“And you say he can do it?” the old man asked, glancing at Adam, who was perched on the edge of his desk.
Adam ran his hands through his graying hair and shook his head. “I don’t know how much we can actually help, Mr. Barnett.”
“I’ll agree to two more if he can,” Barnett wheezed without hesitating.
Adam managed to keep his eyes from bulging, but Jory could tell it was a near miss.
“I can’t,” Jory insisted. “It’s not possible.”
Adam smiled. “Mr. Barnett and I have discussed reasonable limitations. I’m not asking you to do anything that would put you in danger, just help however much you can.”
Adam wasn’t asking.
“This isn’t an infection. It’s something I might not recover from. I can’t help him. I won’t.” He shook his head, trying not to sound nervous. He’d never defied Adam, never challenged him.
“You’re going to try,” Adam insisted, his tone quieter. “I’ll grab you some water and cough medicine before we get started. I expect you’ll need it.” With that, Adam slipped out of the office. He shut the door behind him and Jory heard him talking to the man standing outside.
The silence got awkward quickly. “So… you normally bring a bodyguard to church, Mr. Barnett?”
“He’s hardly a bodyguard,” Barnett said, taking a few pained deep breaths. “My son, Corbin. He’s convinced this is just another con, but he’ll indulge me. If you turn out to be another fraud, he’ll make you and your partner regret it.”
“I already told you, I can’t help you.”
That rattling laugh came again, and this time it seemed more genuine. “So you’ve said. I expected you to jump right in—” He hacked again. “—mumble something mystic over me and then, when I come back tomorrow with the report from my doctor, try to tell me these things take time. Or only the truly faithful can be saved, and I obviously don’t believe.”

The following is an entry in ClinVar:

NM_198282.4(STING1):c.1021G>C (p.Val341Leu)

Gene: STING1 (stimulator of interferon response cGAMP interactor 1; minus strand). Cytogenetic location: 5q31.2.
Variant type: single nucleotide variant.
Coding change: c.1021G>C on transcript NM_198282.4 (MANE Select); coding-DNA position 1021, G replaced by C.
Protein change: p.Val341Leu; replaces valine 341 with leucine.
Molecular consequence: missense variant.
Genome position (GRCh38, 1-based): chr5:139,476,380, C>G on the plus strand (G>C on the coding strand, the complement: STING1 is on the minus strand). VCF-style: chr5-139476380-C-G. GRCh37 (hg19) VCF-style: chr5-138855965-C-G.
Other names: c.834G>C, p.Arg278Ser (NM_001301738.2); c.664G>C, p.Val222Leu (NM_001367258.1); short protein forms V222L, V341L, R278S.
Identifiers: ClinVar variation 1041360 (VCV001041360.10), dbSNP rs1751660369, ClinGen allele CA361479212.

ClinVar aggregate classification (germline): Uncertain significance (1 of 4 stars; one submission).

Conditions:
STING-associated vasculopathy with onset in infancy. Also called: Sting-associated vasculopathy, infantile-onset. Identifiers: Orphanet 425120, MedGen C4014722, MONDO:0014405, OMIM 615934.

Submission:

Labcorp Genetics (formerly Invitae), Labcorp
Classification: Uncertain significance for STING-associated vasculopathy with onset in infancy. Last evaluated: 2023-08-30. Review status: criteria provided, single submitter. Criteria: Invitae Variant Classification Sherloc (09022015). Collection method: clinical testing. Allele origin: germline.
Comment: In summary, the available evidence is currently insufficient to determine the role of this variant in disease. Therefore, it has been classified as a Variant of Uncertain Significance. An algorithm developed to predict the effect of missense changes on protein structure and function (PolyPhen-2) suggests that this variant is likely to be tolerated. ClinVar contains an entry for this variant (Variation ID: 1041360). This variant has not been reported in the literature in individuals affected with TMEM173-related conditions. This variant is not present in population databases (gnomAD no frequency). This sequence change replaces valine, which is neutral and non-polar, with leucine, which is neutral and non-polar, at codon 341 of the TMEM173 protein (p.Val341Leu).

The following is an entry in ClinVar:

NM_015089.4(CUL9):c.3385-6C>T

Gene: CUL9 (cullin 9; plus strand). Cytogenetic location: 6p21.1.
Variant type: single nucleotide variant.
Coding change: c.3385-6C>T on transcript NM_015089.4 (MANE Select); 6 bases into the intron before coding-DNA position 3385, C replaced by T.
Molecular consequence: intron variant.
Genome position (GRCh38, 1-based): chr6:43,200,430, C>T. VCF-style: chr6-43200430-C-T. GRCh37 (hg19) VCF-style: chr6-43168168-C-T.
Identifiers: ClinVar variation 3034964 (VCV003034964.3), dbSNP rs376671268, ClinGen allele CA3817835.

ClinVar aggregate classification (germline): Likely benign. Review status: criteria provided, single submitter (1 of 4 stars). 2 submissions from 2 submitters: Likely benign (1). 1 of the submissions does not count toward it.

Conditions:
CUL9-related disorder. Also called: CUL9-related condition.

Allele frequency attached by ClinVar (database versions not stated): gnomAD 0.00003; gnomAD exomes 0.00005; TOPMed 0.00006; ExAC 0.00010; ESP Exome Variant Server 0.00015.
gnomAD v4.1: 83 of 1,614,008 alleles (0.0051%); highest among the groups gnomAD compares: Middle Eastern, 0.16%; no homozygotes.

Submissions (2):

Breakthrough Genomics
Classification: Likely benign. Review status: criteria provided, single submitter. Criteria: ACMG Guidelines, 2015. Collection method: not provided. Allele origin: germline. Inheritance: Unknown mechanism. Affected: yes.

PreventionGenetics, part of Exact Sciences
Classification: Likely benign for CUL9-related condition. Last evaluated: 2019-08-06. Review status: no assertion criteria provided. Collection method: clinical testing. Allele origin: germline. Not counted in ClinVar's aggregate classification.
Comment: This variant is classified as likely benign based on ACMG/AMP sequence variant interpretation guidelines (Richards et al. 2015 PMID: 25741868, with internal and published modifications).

Jory nodded. “That’s the standard script. You’ve tried more than one faith healer, then?”
“I’ve seen my share. They all spot the lung cancer,” he rasped and held up the oxygen tubing. “It’s a bit obvious. You’re the first one other than my cardiopulmonary doc to spot the pulmonary hypertension. That’s what it’s called, the thing with the right side of my heart. How’d you know? Tell me the trick and I might even convince Corbin to walk out of here without hurting you or the good reverend.”
“Believe it or not, there’s no trick. I’m good at figuring out what’s wrong with people, that’s all.”
Barnett considered him for a moment, his gaze quiet and assessing. “Med school dropout?”
“High school dropout, but I did get my GED.”
Barnett smiled. “So how’d you know?”
“I don’t know how. I can just feel it,” he admitted. “I’ve always been able to do it.”
“The kid with diabetes?”
This guy had done his homework.
“I couldn’t help him either,” Jory said, glancing toward the door. This wasn’t right at all.
“They said the boy would have died, his blood sugar was so high.”
“And I’m glad he didn’t, but I didn’t have anything to do with it. I’m going to go find Reverend Luhmann.”
But the door opened before he reached it. Adam came back in with a large bottle of water and a blister pack of cold medicine he’d needed the last time he’d helped a kid with the flu. Mr. Barnett’s not-a-bodyguard followed him in.
“Are we ready to begin?” Adam asked, flashing Jory the fake smile he usually saved for their marks.
Jory didn’t smile back.
Adam wrapped his arm around Jory’s shoulders. “All you’ve got to do is try. If all you can manage is to ease his pain a bit, that’s something, isn’t it?”
Jory shoved his arm off. Adam was still smiling, but Corbin Barnett was glaring at him and blocking the door. “I’ll try. But when it hurts, I stop,” he whispered.
“No one could ask for more,” Adam agreed.
“Do you need a Bible? Or time to pray or something?”
He huffed and gave in to the urge to roll his eyes.